Wednesday, April 14, 2010

No Music Required

Wait here while I go find a new hobby

The primary mission of this blog is to write about music for improvised theatre - how to get started, what to do, some tools to help you craft amazing improvised music. But... Is music always the right fit for a show?

Of course there are times when a show wants a musician but can't get one for whatever reason. The show goes on, performers adapt, and it all works put in the end. That's not what I'm talking about.

I nearly always find that a truthful scene (perhaps a Truth, or just a scene played purely for story) benefits from no music. Music can lead and amplify emotions melodramatically, but you don't want that in a Truth. The feeling comes straight from the actor - the words, their delivery, facial expressions, body language... The audience gets such an intense focus on the character.

One of my favourite parts of a non-musical Truth is the long pause. Deafening silence. Even better if a proven-to-be-raucous audience is dead silent at that moment too. I look out for moments like that when I'm underscoring a scene, when I should stop playing and let the moment breathe, but I'm not yet very good at that particular skill.

On Sunday ImproMafia performed a long-form show by the name of Tall Tales. Conceived and directed by Alex Reichart, the show centred around three travellers stopping for the night. Faced with the prospect of no TV in their decrepit motel room, they decide to tell stories to one another, with the worst storyteller earning driving duties the next day. They each take turns, telling their Tall Tales one act at a time; other actors come on stage to bring the stories to life.

It's a great format, taking a narrated scene and spinning it with skills one might learn from a Shared Story Perspectives or a Cuthbert.

On the night, the underlying stories were anything but realistic - a wealthy beekeeper creates a human-bee hybrid, a man is robbed so a Tupperware addict can feed her addiction, a pizza delivery driver is trapped by a creepy old couple. Despite the fantastic premises, the scenes were played quite truthfully - no out-of-place gagging, no odd devices, just story. The actors gave scenes enough time to breathe. The whole night was absolutely perfect without music.

I’ve often said that things like sets and sound effects are just crutches for performers, and might result in the audience engaging less in the story. A mimed gun is every bit as shiny and cold as a prop gun; an implied graveyard is probably spookier than a backdrop.
Hmm… I wonder if music falls in to the same category? Perhaps the audience can already hear appropriate music in their heads while the scene takes place. The creepy old couple are probably accompanied by imagined creepy music. Well, there goes my job.

I know I could hear appropriate music in my head! I spent the first twenty minutes or so fighting an urge to jump out of my seat and hit the piano. The urge subsided as I started really getting in to the feel of the show – it really didn’t need or want music. Actually, it was quite nice to sit back and enjoy a great improvised show without having to be on duty. I was looking forward to hearing how another musician would handle the show, but in retrospect I learned a lot by watching no musician.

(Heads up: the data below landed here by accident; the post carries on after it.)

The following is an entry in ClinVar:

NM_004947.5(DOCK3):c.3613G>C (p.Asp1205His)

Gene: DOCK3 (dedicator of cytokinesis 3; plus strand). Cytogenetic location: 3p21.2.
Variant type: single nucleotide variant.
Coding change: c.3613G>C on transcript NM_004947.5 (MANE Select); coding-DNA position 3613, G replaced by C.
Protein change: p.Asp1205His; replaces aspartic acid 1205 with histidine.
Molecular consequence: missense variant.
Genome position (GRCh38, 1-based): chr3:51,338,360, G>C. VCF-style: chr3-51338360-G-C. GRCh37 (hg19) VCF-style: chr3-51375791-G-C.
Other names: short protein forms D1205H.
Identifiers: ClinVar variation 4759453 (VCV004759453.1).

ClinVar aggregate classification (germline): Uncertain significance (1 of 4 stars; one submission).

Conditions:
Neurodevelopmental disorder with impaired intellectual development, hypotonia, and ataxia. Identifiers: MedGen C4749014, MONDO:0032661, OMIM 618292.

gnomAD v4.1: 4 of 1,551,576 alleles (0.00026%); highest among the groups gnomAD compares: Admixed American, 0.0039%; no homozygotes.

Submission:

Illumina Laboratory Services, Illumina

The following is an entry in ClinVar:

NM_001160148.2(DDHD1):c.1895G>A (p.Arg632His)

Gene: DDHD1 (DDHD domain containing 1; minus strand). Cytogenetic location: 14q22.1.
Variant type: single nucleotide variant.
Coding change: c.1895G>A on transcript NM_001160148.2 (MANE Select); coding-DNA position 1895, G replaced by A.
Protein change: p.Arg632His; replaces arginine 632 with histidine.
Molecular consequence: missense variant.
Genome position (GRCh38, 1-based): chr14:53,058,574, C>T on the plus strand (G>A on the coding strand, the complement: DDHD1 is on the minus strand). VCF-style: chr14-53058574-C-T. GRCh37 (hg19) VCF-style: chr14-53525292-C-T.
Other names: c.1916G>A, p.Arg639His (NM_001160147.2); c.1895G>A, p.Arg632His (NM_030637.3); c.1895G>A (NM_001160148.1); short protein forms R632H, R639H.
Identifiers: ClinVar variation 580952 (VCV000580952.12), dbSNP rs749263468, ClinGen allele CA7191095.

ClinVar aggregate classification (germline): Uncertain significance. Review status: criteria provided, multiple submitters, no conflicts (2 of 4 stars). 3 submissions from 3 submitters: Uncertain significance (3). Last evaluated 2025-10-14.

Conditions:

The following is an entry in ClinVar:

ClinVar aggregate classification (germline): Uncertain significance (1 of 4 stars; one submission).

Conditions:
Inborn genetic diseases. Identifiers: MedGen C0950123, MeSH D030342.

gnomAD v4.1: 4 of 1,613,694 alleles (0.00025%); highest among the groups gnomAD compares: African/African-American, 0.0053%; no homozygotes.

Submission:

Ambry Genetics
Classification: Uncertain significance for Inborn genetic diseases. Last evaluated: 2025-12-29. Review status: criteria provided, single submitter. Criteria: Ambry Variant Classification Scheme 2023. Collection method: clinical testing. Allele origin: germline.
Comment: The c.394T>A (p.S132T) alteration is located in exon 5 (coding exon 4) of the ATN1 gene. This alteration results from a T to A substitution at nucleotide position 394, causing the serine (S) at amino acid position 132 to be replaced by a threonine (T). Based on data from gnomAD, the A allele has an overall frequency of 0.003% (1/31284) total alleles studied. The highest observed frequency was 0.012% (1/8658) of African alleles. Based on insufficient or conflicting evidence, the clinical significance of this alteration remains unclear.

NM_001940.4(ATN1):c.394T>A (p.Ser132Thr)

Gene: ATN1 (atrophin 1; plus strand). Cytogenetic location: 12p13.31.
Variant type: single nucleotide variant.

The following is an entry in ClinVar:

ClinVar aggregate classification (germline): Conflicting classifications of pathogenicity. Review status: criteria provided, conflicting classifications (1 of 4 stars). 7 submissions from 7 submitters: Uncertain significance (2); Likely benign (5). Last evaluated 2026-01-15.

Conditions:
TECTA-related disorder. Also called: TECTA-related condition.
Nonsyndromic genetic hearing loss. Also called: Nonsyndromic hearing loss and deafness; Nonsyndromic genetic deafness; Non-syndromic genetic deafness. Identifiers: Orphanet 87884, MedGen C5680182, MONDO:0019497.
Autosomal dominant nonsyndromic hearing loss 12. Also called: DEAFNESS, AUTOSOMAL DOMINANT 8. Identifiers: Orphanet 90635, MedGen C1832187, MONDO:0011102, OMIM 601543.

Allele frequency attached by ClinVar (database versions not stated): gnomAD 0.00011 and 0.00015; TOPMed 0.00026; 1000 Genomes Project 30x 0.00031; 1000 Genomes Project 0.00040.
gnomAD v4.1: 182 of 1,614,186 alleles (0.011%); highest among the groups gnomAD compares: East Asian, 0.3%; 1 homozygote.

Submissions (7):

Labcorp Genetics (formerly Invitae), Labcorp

Photo by Grufnik


The Wah said...

Though the show was very good. I don't think having a musician would have lessened the experience. How can adding cues and layers make the theatrical experience less? The judicial use of a musican could have better separated the storytellers from the storyactors. Over the last year, working with musicians in long form Impro with Impro Mafia at the Brisbane Arts Theatre, I have come to notice the subtle but powerdul influence music has on a show. When done correctly it enhances the Improvised theatre experience immensely.

Kris said...

I do recall thinking that, if I was doing the music for the show, there would have been none at all for the storytellers' reality, and distinctly different music within each of the three stories.

Maybe my keenness to see some impro sans-music comes from a desire to have long-form shows with their own distinct character. I often wonder if someone could hear me playing and think "yep, that's Kris"... If so, I'd say that's a bad thing; I would hope that my accompaniment brought something individual to each of the shows, but I suspect not.

The Wah said...

Though you have a distinct style I don't think you have a cliched style. The hero music you made for every Prognosis: Death character was distinct from each other. Though most people have not heard it yet, I can definitely say the "Fists of Fury" Theme music is unlike anything you have done before.
It is true, you add your own personality and opinions to the shows you work on, but no more than I add as an actor.
If you are worried that maybe you are shaping the shows... well yes, you are. But that is a good thing. You wouldn't be invited to play if you weren't considered a vital component of a truly successful long form show.

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